Recondition has its limitations. If no exercise had been applied for 6-12 months, permanent damage may have been inflicted. The capacity may not recover or the pack may suffer from high self-discharge caused by a marred separator. Older batteries may get worse with recondition. These packs can be compared to an old man to whom strenuous activity is harmful. Such batteries must be replaced. Typically 50-70% of discarded Nickel-cadmium batteries can be restored when using the exercise and recondition methods of a Cadex battery analyzer or equivalent. The recovery rate of Nickel-metal-hydride is about 40%. This lower yield is, in part, due to the battery’s low cycle count.
Field results on exercise and recondition
After the Balkan War, the Dutch Army examined how many field batteries could be restored with a battery analyzer (Cadex). The army was aware that the packs were used under less than ideal conditions. They had been sitting in the chargers with only 2-3 hours use per day.
The capacity on some packs had dropped from 100% to 30%. With the analyzer’s recondition function, 9 of 10 batteries were restored to 80% and higher. The Nickel-cadmium batteries were 2-3 years old.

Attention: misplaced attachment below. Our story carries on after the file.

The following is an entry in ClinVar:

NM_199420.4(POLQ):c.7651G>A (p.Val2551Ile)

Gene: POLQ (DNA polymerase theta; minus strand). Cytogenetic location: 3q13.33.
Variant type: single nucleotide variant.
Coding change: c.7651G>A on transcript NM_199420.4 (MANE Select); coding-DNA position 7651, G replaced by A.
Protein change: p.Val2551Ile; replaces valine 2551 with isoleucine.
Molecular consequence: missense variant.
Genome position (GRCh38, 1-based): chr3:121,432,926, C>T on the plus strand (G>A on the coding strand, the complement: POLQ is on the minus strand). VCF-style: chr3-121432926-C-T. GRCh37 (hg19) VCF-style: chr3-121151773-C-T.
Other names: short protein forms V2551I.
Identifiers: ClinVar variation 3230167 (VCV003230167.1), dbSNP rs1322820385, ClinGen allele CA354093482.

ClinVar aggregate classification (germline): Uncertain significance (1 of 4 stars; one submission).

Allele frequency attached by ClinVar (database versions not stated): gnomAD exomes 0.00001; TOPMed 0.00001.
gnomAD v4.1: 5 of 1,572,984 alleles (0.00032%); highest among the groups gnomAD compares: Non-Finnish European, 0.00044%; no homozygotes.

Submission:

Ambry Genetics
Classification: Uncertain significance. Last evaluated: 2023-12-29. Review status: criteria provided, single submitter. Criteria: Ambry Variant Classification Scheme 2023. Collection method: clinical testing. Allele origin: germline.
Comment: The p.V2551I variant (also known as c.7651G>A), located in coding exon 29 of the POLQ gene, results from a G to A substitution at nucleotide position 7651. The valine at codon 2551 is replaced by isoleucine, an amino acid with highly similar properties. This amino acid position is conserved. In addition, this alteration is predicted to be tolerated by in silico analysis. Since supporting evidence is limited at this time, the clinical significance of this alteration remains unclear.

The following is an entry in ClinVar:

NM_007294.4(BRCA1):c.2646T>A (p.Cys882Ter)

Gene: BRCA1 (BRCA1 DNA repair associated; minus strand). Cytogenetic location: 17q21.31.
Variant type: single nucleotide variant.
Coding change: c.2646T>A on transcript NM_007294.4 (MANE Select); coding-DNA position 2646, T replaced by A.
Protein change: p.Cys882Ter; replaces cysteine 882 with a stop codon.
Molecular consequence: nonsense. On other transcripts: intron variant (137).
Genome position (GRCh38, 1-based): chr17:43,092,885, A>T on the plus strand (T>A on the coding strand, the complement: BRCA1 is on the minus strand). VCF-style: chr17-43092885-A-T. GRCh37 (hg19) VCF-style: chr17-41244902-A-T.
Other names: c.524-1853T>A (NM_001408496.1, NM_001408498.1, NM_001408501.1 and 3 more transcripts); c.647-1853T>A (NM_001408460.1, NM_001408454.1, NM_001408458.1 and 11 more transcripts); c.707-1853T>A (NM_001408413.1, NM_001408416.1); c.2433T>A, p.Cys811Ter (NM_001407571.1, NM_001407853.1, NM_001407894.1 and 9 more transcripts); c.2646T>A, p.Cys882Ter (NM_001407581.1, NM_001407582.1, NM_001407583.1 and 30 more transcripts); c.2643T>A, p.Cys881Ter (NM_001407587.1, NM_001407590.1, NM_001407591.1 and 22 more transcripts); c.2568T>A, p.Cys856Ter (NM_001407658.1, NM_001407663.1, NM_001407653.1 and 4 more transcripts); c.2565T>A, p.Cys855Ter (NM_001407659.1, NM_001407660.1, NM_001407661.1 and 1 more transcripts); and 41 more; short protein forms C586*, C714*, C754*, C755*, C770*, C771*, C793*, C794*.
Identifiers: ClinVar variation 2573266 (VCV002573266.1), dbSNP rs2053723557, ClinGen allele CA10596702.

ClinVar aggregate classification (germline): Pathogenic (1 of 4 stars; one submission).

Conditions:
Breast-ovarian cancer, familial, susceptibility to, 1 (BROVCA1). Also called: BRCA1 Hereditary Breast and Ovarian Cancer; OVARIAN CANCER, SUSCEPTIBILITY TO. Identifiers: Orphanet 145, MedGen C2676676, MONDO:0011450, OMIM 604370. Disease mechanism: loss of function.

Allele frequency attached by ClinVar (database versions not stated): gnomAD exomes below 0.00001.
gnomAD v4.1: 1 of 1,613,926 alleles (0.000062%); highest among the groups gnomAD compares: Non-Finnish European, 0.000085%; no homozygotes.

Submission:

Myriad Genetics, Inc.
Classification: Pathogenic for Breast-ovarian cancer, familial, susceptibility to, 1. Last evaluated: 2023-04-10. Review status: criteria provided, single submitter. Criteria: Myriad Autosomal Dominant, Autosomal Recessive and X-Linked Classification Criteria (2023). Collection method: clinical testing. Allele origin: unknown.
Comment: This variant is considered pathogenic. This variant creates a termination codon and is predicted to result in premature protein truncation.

The importance of exercising and reconditioning is emphasized by another study carried out for the US Navy by B To determine the percentage of batteries needing replacement in the first year of use, one group of batteries received charge only (no maintenance), another group was periodically exercised and a third group received recondition. The batteries studied were used for two-way radios on US aircraft carriers.
With charge only (charge-and-use), the annual percentage of battery failure was 45% (Figure 4). With exercise, the failure rate was reduced to 15%. By far the best results were achieved with recondition. The failure rate dropped to 5%.
The GTE report concluded that a battery analyzer featuring exercise and recondition functions costing $2,500US would return its investment in less than one month on battery savings alone.
· Do not leave a nickel-based battery in a charger for more than a few days, even on trickle charge.
· Exercise Nickel-cadmium every 1 to 2 months and Nickel-metal-hydride every 3 months. Running the battery down in the equipment may do this also.
· Do not discharge the battery before each recharge. This puts undue stress on the battery.
· Avoid getting the battery too hot during charge. The temperature should only rise for a short moment at full charge, then cool off.